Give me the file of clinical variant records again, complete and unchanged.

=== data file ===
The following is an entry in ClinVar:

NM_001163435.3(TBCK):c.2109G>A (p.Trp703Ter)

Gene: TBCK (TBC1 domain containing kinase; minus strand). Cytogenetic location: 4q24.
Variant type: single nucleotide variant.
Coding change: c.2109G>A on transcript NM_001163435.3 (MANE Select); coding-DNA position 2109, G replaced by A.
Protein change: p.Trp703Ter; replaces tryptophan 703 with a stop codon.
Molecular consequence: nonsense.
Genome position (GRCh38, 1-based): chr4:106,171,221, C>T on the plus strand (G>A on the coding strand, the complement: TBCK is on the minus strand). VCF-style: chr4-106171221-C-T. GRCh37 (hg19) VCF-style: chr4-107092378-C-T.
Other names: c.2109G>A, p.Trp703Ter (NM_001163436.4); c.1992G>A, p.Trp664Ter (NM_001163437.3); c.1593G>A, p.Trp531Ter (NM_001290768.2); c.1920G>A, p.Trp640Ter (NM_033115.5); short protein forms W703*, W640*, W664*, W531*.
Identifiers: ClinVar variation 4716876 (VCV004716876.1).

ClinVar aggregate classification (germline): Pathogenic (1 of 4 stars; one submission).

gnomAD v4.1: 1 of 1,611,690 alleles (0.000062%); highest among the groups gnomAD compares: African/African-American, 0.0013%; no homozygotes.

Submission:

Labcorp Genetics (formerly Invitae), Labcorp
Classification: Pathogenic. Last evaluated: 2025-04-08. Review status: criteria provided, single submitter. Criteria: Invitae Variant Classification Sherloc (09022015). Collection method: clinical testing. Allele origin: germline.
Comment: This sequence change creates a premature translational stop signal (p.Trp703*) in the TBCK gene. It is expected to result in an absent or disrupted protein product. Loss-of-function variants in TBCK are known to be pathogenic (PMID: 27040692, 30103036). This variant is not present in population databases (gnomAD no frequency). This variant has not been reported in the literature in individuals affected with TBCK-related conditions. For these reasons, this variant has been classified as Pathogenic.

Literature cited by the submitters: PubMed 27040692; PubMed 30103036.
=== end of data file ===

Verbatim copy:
The following is an entry in ClinVar:

NM_001163435.3(TBCK):c.2109G>A (p.Trp703Ter)

Gene: TBCK (TBC1 domain containing kinase; minus strand). Cytogenetic location: 4q24.
Variant type: single nucleotide variant.
Coding change: c.2109G>A on transcript NM_001163435.3 (MANE Select); coding-DNA position 2109, G replaced by A.
Protein change: p.Trp703Ter; replaces tryptophan 703 with a stop codon.
Molecular consequence: nonsense.
Genome position (GRCh38, 1-based): chr4:106,171,221, C>T on the plus strand (G>A on the coding strand, the complement: TBCK is on the minus strand). VCF-style: chr4-106171221-C-T. GRCh37 (hg19) VCF-style: chr4-107092378-C-T.
Other names: c.2109G>A, p.Trp703Ter (NM_001163436.4); c.1992G>A, p.Trp664Ter (NM_001163437.3); c.1593G>A, p.Trp531Ter (NM_001290768.2); c.1920G>A, p.Trp640Ter (NM_033115.5); short protein forms W703*, W640*, W664*, W531*.
Identifiers: ClinVar variation 4716876 (VCV004716876.1).

ClinVar aggregate classification (germline): Pathogenic (1 of 4 stars; one submission).

gnomAD v4.1: 1 of 1,611,690 alleles (0.000062%); highest among the groups gnomAD compares: African/African-American, 0.0013%; no homozygotes.

Submission:

Labcorp Genetics (formerly Invitae), Labcorp
Classification: Pathogenic. Last evaluated: 2025-04-08. Review status: criteria provided, single submitter. Criteria: Invitae Variant Classification Sherloc (09022015). Collection method: clinical testing. Allele origin: germline.
Comment: This sequence change creates a premature translational stop signal (p.Trp703*) in the TBCK gene. It is expected to result in an absent or disrupted protein product. Loss-of-function variants in TBCK are known to be pathogenic (PMID: 27040692, 30103036). This variant is not present in population databases (gnomAD no frequency). This variant has not been reported in the literature in individuals affected with TBCK-related conditions. For these reasons, this variant has been classified as Pathogenic.

Literature cited by the submitters: PubMed 27040692; PubMed 30103036.